14 Jul 2009

It could’ve been Old Trafford! How Liverpool beat Manchester United to the signing of Kenny Dalglish

The thought of club legend Kenny Dalglish signing for Manchester United is enough to make any Liverpool fan sick to the stomach, but it could have happened in the 1970s. Thankfully, there was only one club for which Dalglish wanted to play, and that was Liverpool FC.

1977: Liverpool had just beaten Borussia Monchengladbach 3-1 to win the European cup for the first time. Amid the triumph, the reality was that Kevin Keegan was leaving for Hambur SV and needed to be replaced.

Liverpool had their eye on Celtic's creative maestro Kenny Dalglish as potential replacement for Keegan. Bob Paisley had contacted Jock Stein a year earlier when he heard that Dalglish wanted to leave for England, but Stein had said that he was going nowhere.

Stein added that Paisley would be the first he would contact if he couldn’t talk Dalglish into staying at Celtic. Stein kept his promise, even though he was disappointed to be losing a player of this calibre.

Manchester United actually offered Celtic more money for Dalglish, but, luckily, the player had set his heart on Anfield.

Liverpool and Celtic eventually sat down to discuss the deal. An initial £300,000 was offered but legendary Celtic Manager Jock Stein rejected it as ‘paltry’, despite it being only £50,000 short of the British transfer record Everton paid Birmingham City for Bob Latchford.

In private talks prior to negotiation, the Liverpool party had agreed to keep adding 10%, with £400,000 being the final offer. That figure was reached, but Stein once again rejected the offer, but for some reason suggested that a further 10% may tip the scales.

A simple nod of heads sealed the deal; Stein had lost his man, and he would remain silent on the matter after the deal, only ever stating that Liverpool got a better player than Kevin Keegan (Dalglish’s predecessor) and still made a profit.

Negotiations had taken all day finally concluding at midnight but neither Bob Paisley nor John Smith were in any mood to leave until their target had agreed the transfer. Personal terms were much easier to settle. Dalglish was located at his father-in-law's pub and called Parkhead. Within minutes, John Smith, Bob Paisley and Kenny Dalglish were shaking hands on a deal.

Smith was delighted with the deal, enthusing: "There's never been a better bit of business than that”.

Bill Shankly couldn’t believe his ears when he heard that Celtic had allowed Dalglish to leave.

"I understand that like Kevin Keegan, Dalglish wants to get on but I would have moved heaven and earth to keep him. I would rather have quit and got out of the game altogether than sold a player of his brilliance."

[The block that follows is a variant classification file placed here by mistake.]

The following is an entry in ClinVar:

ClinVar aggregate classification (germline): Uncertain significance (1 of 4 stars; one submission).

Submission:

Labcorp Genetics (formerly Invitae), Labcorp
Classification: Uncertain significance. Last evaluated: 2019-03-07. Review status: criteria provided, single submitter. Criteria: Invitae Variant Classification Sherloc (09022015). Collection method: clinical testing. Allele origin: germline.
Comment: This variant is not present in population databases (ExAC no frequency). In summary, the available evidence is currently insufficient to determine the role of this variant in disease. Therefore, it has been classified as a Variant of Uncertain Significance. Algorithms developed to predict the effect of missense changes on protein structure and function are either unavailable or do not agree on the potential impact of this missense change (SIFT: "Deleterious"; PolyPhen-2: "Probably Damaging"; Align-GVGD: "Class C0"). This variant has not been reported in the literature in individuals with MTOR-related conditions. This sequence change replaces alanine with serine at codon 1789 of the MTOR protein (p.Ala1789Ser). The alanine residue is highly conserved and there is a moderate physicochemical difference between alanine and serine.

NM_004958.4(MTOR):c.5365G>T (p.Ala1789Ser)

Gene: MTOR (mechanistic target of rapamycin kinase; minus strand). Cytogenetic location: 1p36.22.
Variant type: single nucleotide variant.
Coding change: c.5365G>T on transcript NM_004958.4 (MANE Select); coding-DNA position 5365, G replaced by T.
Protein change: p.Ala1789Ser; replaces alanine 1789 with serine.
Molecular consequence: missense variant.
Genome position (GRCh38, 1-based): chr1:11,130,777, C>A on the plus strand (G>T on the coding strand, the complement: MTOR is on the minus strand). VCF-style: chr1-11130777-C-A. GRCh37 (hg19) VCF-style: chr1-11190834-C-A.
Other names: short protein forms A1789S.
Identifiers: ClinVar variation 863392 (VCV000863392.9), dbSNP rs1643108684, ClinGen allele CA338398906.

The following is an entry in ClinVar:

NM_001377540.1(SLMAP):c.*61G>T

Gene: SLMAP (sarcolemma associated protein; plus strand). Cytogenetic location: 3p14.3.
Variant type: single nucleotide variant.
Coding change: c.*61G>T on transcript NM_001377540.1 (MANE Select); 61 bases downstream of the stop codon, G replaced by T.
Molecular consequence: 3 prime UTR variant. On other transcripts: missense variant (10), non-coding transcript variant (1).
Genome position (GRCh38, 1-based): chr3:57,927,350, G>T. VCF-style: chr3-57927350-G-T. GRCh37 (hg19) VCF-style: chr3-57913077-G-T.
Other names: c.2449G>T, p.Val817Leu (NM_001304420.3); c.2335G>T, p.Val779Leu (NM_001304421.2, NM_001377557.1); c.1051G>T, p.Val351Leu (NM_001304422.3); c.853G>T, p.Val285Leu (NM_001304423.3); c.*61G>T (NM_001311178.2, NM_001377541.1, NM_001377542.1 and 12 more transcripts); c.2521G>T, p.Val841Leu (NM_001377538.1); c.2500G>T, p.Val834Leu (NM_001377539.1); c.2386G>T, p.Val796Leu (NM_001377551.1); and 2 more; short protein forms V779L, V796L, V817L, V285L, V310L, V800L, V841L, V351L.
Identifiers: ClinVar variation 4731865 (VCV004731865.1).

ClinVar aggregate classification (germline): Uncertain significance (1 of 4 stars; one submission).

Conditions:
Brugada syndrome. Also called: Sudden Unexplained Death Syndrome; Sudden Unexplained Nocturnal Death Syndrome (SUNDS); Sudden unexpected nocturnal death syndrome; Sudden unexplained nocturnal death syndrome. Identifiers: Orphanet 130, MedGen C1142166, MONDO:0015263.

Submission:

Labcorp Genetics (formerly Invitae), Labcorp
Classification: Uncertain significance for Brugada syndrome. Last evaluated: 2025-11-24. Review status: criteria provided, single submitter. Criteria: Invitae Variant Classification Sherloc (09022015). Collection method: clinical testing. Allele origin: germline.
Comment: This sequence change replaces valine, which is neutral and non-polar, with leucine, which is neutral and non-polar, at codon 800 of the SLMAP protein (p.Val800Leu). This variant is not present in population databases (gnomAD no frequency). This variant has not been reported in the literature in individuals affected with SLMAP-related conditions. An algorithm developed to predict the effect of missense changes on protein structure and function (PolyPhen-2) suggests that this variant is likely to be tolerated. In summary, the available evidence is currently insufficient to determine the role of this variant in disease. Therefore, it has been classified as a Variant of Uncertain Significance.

Paisley later told Kenny that it wouldn't have mattered if Liverpool hadn't sold Keegan to Germany, Paisley would have still tried to sign him.

From Kenny's perspective:

"Bob told John Smith he wanted me. Liverpool had such a simple way of handling transfers. Old Bob would just pick the players he wanted to bring to Anfield and John Smith and Peter Robinson would sort out the deals.

"They were brilliant at deals. So I walked into the boardroom to meet my next employers. Bob was there as well because new players like to talk to the person who is going to be looking after them. They informed me that the two clubs had agreed a fee. We talked for a couple of minutes. After two years of wanting a move, it was all happening in minutes."

Dalglish's love affair with Liverpool and its fans is unprecedented and from day one it was evident:

"My Anfield debut came against Newcastle, who counted Tommy Craig, amongst their number. I had grown up with Wee Tam, playing Glasgow Schools, Scottish Schools and Scottish Youth with him.

"Before kick-off, I found Tam looking up at the sign that declares 'This Is Anfield'. 'How are you?', he asked. 'I'm all right, I think', I told Tam, 'but you see that sign there? It's supposed to frighten the opposition. I'm terrified by it and it's my home ground.'

"Fortunately the game worked out well. Just after half-time, Ray Kennedy started wandering off down the inside left. I raced towards the box. Ray's pass came in and I clipped the ball past Newcastle's keeper, Steve Hardwick, as he came out.

"The goal was at the Kop end and I nearly finished up in amongst them. Their appreciation was magnificent. It really touched me. That was the start of the relationship between the Kop and me. It was a special relationship, hard to articulate how strong the bond was. We would share great success in England and Europe."

Further reading: Liverpool's forgotten heroes: John Smith

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